A study published in 2021 revealed that the California fire season’s length has increased by 75 days since the 2000s. This study recollected satellite data, which allowed researchers to evaluate the timing and fire propagation in the state.
Likewise, the California Department of Forestry and Fire Protection (CAL FIRE) continuously publishes information about wildfires in California.
This statistic reveals that an average fire season in the state can last longer than ten months. In 1970, the estimated length of a fire season was five months.
Regular publication of these studies allows us to understand the duration of wildfire seasons and their concerning lengthening over the years.
The Implications of Longer Fire Seasons
Longer fire seasons have severe implications, including increased exposure and new challenges for firefighter agencies and communities. Let’s give you a look over some of the effects.
Longer wildfire seasons put many people and communities at risk of having significant losses. When the fires extend deep into spring and fall, more fires can break out in areas that were less prone to this danger.
More Challenges to Communities
The chaos ensued after a wildfire inevitably resulted in economic and social damage to communities around the area. These fires destroy homes, buildings, and even the ecosystem.
As a result, people face money loss, fewer job opportunities, and even psychological trauma. Lengthier wildfire seasons will also affect access to essential resources like water and pure air, taking a toll on human health.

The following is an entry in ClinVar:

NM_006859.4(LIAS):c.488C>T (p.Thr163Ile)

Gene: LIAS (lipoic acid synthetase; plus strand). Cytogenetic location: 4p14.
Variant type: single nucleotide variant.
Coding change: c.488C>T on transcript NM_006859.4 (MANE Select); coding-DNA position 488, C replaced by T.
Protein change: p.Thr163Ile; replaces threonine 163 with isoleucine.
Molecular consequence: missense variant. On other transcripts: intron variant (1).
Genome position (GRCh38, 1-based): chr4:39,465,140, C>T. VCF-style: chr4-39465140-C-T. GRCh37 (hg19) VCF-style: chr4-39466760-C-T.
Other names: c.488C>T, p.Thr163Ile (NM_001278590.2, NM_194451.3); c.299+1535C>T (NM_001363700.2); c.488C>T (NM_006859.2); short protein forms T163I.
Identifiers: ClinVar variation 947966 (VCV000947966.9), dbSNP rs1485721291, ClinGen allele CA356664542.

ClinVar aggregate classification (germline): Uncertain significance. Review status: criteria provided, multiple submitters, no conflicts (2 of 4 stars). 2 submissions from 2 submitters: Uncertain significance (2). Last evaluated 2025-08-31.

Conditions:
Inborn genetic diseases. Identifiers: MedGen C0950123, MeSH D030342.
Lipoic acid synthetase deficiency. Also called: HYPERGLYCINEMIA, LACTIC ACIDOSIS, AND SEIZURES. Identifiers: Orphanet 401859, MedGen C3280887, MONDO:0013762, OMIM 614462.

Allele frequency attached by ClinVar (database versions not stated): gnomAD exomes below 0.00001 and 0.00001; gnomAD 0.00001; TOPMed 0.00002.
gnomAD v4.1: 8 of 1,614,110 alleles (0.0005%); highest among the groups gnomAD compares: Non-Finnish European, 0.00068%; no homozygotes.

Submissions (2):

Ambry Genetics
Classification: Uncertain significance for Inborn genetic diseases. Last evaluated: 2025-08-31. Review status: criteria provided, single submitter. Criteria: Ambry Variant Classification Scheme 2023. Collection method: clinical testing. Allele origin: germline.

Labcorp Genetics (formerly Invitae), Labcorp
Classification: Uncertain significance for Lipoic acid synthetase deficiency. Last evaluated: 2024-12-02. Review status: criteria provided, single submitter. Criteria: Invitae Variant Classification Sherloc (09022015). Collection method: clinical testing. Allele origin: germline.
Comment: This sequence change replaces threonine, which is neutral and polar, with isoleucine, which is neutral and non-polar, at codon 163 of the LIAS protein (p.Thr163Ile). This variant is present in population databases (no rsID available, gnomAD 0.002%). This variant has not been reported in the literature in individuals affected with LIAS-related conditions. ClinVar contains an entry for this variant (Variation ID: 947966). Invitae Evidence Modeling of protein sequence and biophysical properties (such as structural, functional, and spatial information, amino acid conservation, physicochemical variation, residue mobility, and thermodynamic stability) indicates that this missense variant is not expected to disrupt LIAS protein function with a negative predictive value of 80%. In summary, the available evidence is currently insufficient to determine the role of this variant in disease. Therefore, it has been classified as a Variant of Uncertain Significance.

A Highly and Exhaustive Duty for Firefighters
Throughout long fire seasons, firefighters struggle to contain the damage and protect communities. As a result, firefighting personnel needs to work more hours and usually under severe weather conditions.
These conditions can be exhaustive both physically and mentally. Similarly, fewer resources will be available as time passes.
Uncontrolled fire heavily alters firefighting costs and recovery funds.
Likewise, wildfires result in significant costs to recover property damage, like destroyed homes, businesses, and infrastructure. When communities suffer from respiratory issues, the situation can also lead to higher healthcare costs while recovering from respiratory issues or when wildfire victims need medical services.
Overall, longer fire seasons in California have long-lasting implications for the ecosystem and communities. They also underscore financial resources and efforts employed to mitigate the fires.
Specific Examples of Fire Seasons Lasting Longer than the Historical Norm
Interestingly, the most recent examples of wildfires extending beyond historical norms happened in California. Let’s get a look at them.
The 2020 Wildfire Seasons
This period began in mid-August, already a date earlier than usual. Then, the season extended into November. From beginning to end, this incident broke every historical norm and record.
2018 Fire Season
A devastating and chaotic season that resulted in some of the most intense fires burning across the state. The fires started in early May, again earlier than expected. Then, the fire season continued through November.
2017 Fire Season
In 2017, the state suffered the largest and most intense wildfires ever in California. Again, the fire season started earlier in June and burned through November, a month later than usual.
These are a few examples of how the wildfire seasons have increased in duration and intensity in recent years.
Impact on Vegetation and Fuel Load
The impact of the California wildfires climate change problem on vegetation includes many scenarios like longer growing seasons, severe drought, and heat stress on plants.
Here’s how these scenarios play out and increase the fuel load danger in wildfires.
Climate Change — Effect on Vegetation and How Does It Contribute to Increased Fuel Load
Climate change severely affects vegetation in multiple ways. This situation produces an increased fuel load, which means higher risks of wildfires. The following are the main observations to consider.
Longer Growing Seasons